The amazing high-wire guitarist Evan Johns passed away in Austin last Saturday night due to complications from recent surgeries. Here’s a re-post in his honor.
A few posts back, I touched on my stint playing in a Columbus bar band. And one of the pleasures of that assignment was opening for and rubbing up against some fairly respectable players, including Roy Buchanan, James Cotton, The Fabulous Thunderbirds, The Paladins and Anson Funderburgh with Sam Myers, to name a few.
Those gigs fed my fantasies of living the life of an honest-to-god bluesrockin’ missionary, spreading the good word in roadhouse bars across America. That is, until I met the lovable lunatic Evan Johns – one of the most original guitar players who never hit the big time.
Although Johns’ unique approach to his instrument betrayed no hint of formal training, he could launch into a beautiful mess of sublime, jazzy chords. Then minutes later, he’d choke out the nastiest, filthiest, most blood-curdling sounds you’ve ever heard coming from a Fender. And he didn’t sing as much as howl, much like one of Dexter’s victims braying over the sound of a radial saw: Vacation Time
Born in Virginia and bred in the D.C.-area bar circuit, Johns guesses he started playing professionally before he even got out of grade school. And he swam in the city’s big pool of talent that included legendary pickers like Buchanan, Link Wray, Danny Gatton, Roy Clark and Jimmy Thackery.
I first heard Johns’ playing on a Grammy-nominated compilation from 1985 called Trash, Twang and Thunder: Big Guitars from Texas, an orgy of Telecaster-driven excess (Johns had moved to Austin the previous year). But I was really floored by the garage-rock masterpiece he recorded in ’82 with his band the H-Bombs, Rollin’ Through the Night. The album was released four years later on Alternative Tentacles, a record label founded by punk-rocker Jello Biafra of the Dead Kennedys (who remains one of Johns’ biggest champions). Johns and band make a joyful noise throughout, completely uninformed by any bad trend in music that had come and gone since the first rockabillies roamed the planet back in the mid-‘50s. Here’s a taste (stick around for the solo on this one): Sugar Cookie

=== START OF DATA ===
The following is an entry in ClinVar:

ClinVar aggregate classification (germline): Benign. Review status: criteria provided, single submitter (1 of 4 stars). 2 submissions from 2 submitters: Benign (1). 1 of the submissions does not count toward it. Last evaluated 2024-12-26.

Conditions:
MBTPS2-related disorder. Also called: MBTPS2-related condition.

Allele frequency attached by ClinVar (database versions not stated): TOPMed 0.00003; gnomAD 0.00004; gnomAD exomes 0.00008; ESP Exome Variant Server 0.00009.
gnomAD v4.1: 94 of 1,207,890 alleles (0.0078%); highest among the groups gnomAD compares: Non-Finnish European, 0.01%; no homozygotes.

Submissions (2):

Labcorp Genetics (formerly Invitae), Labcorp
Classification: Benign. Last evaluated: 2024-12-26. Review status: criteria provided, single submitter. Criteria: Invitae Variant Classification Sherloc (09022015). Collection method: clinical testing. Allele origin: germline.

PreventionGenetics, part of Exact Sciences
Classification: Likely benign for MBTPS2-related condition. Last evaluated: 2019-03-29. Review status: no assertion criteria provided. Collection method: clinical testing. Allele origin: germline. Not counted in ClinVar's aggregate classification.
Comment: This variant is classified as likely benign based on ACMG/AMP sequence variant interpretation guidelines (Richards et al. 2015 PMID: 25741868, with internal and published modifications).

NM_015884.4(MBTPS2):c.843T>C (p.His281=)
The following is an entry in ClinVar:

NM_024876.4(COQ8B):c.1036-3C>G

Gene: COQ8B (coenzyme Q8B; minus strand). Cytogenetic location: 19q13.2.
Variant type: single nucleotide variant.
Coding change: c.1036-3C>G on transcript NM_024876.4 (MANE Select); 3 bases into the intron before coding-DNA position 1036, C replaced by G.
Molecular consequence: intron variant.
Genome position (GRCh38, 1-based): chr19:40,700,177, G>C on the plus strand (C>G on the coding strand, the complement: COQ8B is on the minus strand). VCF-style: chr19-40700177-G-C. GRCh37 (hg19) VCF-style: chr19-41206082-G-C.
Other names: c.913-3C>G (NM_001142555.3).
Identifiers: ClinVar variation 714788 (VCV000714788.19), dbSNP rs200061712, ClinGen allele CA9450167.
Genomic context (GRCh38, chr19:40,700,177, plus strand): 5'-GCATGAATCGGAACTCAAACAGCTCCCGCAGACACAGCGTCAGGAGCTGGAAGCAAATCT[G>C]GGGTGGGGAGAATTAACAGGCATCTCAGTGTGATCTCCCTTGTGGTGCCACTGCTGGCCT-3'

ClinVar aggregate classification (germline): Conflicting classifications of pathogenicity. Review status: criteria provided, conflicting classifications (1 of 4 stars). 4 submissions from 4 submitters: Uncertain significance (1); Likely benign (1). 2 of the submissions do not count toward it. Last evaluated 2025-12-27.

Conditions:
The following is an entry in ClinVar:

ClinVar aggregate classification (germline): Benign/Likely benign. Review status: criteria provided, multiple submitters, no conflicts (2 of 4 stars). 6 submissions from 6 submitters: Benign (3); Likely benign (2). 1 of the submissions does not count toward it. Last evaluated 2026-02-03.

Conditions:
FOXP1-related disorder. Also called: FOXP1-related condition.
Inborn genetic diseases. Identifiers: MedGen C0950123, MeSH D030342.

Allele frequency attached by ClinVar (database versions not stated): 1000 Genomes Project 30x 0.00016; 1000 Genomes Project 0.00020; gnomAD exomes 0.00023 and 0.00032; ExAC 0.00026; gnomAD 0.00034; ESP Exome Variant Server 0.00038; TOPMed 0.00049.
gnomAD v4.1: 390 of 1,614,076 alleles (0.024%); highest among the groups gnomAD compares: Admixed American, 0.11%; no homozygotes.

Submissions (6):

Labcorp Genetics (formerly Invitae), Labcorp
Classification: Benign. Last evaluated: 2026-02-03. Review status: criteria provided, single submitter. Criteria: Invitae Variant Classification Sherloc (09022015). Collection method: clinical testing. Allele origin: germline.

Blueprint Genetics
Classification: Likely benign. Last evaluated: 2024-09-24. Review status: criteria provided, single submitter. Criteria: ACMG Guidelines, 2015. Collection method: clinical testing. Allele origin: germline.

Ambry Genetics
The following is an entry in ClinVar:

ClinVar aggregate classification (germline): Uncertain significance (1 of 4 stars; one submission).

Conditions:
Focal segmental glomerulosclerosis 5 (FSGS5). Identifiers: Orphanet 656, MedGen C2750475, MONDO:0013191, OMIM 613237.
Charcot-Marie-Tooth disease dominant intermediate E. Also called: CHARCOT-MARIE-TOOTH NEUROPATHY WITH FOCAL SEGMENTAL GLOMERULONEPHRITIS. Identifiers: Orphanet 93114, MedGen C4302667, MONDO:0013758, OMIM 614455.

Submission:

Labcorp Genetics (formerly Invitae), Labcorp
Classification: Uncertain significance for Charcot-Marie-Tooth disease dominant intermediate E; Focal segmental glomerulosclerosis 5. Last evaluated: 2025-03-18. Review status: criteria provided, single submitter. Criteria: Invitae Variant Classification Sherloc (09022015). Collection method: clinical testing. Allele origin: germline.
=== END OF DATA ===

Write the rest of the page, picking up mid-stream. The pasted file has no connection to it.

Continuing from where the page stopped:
So you can imagine my excitement in ’88 when I found out we were opening for Evan Johns and the H-Bombs at Stache’s, an oversized rec room of a music club just north of Ohio State campus. And after we set up our equipment the afternoon of the show, we waited patiently for the band’s arrival.
A few hours went by before a beat-up Econoline van pulled in front of the club. One of the band members (no roadies) slowly walked to the back of the van and opened up the double doors. Evan Johns practically spilled out onto High Street, giving new meaning to the term “many miles of bad road.” He stumbled into the club, wearing a soiled but stylish western shirt. Random swaths of greasy hair were either glued to his scalp or struggling to break free, and small bits of foam rubber were stuck to the side of his face. He took one look at our outstretched hands and, in a voice straight out of Dixie and the depths of hell, immediately asked for a large quantity of Busch beer. And there I was, staring at the face of my future as a road-dog musician.
Johns knocked back about six beers just changing the strings of his guitar. He stacked the empties on top of his amp and, by the time he began playing, much of the floor behind the amp was covered too. But he still managed to amaze those of us who were wearing out his latest album while scaring some of the unsuspecting kids who had wandered up from campus by mistake.
He played red-hot rockabilly instrumentals and bruising western swing workouts that sounded like Bob Wills had replaced the Texas Playboys with members of Megadeth. And his short, sturdy originals seemed to describe a lifestyle more familiar to carnies and crackheads than a weekend warrior like me with a steady government paycheck: Madhouse